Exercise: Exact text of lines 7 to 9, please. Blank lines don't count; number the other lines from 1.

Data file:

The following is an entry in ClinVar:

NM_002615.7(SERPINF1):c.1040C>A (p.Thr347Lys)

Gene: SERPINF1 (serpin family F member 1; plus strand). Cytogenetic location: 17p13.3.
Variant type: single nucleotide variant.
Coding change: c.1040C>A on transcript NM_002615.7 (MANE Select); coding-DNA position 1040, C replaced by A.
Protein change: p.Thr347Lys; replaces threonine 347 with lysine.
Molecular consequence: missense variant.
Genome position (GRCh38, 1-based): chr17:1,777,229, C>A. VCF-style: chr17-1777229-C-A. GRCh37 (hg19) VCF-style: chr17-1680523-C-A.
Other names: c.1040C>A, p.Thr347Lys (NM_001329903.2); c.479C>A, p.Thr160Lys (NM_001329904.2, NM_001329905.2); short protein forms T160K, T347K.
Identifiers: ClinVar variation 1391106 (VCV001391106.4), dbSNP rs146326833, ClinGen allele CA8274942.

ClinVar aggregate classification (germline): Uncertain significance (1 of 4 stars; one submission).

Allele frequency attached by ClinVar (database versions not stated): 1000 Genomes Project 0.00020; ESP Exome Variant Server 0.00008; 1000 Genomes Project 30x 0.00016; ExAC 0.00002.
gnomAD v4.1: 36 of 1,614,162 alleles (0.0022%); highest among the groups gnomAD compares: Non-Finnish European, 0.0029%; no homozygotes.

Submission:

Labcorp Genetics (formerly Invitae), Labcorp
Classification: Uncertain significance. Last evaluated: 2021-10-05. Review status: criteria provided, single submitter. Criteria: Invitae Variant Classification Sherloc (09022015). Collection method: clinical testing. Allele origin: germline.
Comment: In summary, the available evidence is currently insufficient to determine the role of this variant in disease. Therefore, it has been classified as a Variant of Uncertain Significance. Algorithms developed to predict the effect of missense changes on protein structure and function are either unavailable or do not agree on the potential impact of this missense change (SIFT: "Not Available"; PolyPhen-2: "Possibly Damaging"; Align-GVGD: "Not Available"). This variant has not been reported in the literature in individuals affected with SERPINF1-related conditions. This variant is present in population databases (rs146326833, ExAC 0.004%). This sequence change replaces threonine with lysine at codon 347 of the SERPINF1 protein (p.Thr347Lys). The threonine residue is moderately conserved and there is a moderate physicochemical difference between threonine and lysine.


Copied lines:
Molecular consequence: missense variant.
Genome position (GRCh38, 1-based): chr17:1,777,229, C>A. VCF-style: chr17-1777229-C-A. GRCh37 (hg19) VCF-style: chr17-1680523-C-A.
Other names: c.1040C>A, p.Thr347Lys (NM_001329903.2); c.479C>A, p.Thr160Lys (NM_001329904.2, NM_001329905.2); short protein forms T160K, T347K.